Engaging CBRM to reinvent itself

“Around the world there are cities in desperate need of rejuvenation and transformation. Elected officials are scrambling to equip their cities for the 21st century, talking about creating ‘open’, ‘networked’, and ‘smart’ cities.”

So writes social media commentator Don Tapscott in a blog post titled “Engaging the Population of a City to Reinvent Itself”. And not just elected officials, but also people like yours truly who are running for municipal council. For example, see my recent post: Access to Information & ‘Open Government’.

Tapscott continues:

“Cities need new strategies for meeting [their] challenges, and fortunately, the Internet and new digital tools provide a low-cost and effective way of doing this. These tools allow citizens to contribute ideas to the decision-making process and be engaged in public life. Residents can offer their wisdom and enthusiasm on an ongoing basis. When citizens become active, good things happen. People learn from one another. Initiatives get catalyzed.”

An example he gives is Bogota, Columbia, which recently elected a new mayor. The local Chamber of Commerce led the charge on increasing community engagement. Here’s what the story would look like if you simply swapped CBRM for Bogota:

“With a municipal election scheduled for the end of October the Chamber saw an opportunity to challenge the mayoral candidates with ideas and proposals to fix the city. But rather than doing the back room lobbying that characterizes municipal politics, it took a different approach. It decided to engage the citizens of [CBRM] in a process to reinvent their city.”

“…It was an extraordinary exercise that is rich with lessons for anyone wanting to help their own city. The goal was to encourage local businesses, community leaders and citizens to become involved in the [CBRM’s] affairs.”

“The process involved a mix of online and local face-to-face initiatives. The Chamber wanted voters to help set the agenda for the new mayor and government. However this was not simply about asking the candidates to adopt platitudes about building a better, more open city. Many of the proposals were not only fresh, they had teeth.”

Or, as Fr Jimmy Tompkins put it, and as I quoted him in my Ideas talk, the ideas “had legs”.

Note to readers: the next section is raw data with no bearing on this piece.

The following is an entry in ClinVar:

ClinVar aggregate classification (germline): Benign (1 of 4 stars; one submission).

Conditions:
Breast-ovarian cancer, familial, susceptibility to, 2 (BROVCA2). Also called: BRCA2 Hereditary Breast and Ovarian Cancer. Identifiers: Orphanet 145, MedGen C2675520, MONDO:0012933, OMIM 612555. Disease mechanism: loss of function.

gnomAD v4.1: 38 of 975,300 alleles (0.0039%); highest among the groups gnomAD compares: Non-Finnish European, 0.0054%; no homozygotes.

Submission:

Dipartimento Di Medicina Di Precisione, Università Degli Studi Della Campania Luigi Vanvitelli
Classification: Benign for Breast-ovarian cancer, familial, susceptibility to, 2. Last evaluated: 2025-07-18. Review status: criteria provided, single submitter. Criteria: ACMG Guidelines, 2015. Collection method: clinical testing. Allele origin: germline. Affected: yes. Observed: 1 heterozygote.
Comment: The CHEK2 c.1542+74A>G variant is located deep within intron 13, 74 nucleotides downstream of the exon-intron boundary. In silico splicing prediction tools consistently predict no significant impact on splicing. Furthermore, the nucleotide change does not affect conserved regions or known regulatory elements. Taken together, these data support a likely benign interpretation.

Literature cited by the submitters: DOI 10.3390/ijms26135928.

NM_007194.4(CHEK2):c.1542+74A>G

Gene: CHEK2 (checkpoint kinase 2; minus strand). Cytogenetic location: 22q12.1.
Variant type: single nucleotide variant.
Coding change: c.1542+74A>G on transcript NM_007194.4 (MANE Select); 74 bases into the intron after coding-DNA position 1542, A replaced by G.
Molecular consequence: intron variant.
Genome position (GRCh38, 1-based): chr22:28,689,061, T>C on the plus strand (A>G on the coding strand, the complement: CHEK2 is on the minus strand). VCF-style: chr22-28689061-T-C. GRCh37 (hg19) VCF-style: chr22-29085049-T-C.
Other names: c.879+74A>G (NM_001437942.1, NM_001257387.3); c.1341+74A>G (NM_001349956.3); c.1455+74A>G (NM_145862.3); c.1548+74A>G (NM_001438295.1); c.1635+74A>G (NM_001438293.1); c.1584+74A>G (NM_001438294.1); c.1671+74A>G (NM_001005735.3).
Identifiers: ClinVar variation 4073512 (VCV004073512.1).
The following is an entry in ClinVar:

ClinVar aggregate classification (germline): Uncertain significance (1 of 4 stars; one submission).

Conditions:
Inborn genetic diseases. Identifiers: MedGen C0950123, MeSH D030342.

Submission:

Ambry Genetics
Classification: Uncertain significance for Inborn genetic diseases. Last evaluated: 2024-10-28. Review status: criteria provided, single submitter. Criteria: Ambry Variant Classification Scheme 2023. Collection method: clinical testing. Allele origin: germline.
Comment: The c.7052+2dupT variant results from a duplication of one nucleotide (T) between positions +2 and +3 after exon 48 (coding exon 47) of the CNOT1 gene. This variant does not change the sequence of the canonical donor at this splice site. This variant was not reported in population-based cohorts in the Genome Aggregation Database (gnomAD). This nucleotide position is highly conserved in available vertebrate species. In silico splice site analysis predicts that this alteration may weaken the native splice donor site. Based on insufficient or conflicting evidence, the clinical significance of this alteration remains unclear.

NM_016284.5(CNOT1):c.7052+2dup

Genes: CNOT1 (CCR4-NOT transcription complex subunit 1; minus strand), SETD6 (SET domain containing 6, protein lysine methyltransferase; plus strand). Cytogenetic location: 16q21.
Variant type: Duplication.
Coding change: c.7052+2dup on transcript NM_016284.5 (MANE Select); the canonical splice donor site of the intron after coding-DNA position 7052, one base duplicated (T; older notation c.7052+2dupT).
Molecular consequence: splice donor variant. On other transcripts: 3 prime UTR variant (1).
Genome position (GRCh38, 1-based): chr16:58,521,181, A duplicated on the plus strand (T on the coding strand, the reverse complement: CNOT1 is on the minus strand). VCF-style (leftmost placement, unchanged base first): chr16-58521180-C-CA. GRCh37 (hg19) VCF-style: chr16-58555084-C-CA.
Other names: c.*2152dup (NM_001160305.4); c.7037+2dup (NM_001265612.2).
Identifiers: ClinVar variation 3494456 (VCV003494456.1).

The Chamber was able to involve more than 10,000 citizens. Its 26 roundtables attracted 1,800 citizen, business and student leaders. During the sessions participants made 1,600 proposals and 1,700 commitments towards the city. More than 8,000 people filled out the virtual and face-to-face surveys.

(Tapscott will elaborate on the results in a future blog post.)

Access to Information & ‘Open Government’

Continuing on the theme of ‘Open Spaces’, CBRM should use the web and social media to deliver more open, transparent and engaging government. As part of a broader communications strategy, this might include:

  • crowd-sourcing input at key decision-making times, such as budget approval, in order to better identify community priorities;
  • cataloguing and showcasing the community’s assets — from recreation and infrastructure, to events and important dates, to wifi hotspots and bike lanes;
  • monitoring operating costs in municipal buildings and fleets, and tracking reduction efforts such as electricity consumption and greenhouse gas emissions;
  • automating the system for identifying, prioritizing, and handling infrastructure improvements, such as roads, sewers, sidewalks;
  • and improving access to information, especially that which is readily digitized and made searchable, such as transit schedules or government contracts.

Canadian municipalities, both small and large, are adopting the Open Data concept1 — which equates access to information with good governance. The result is that government is more accountable, and citizens are empowered to come up with creative uses for the data.

1 How Canada became an open data and data journalism powerhouse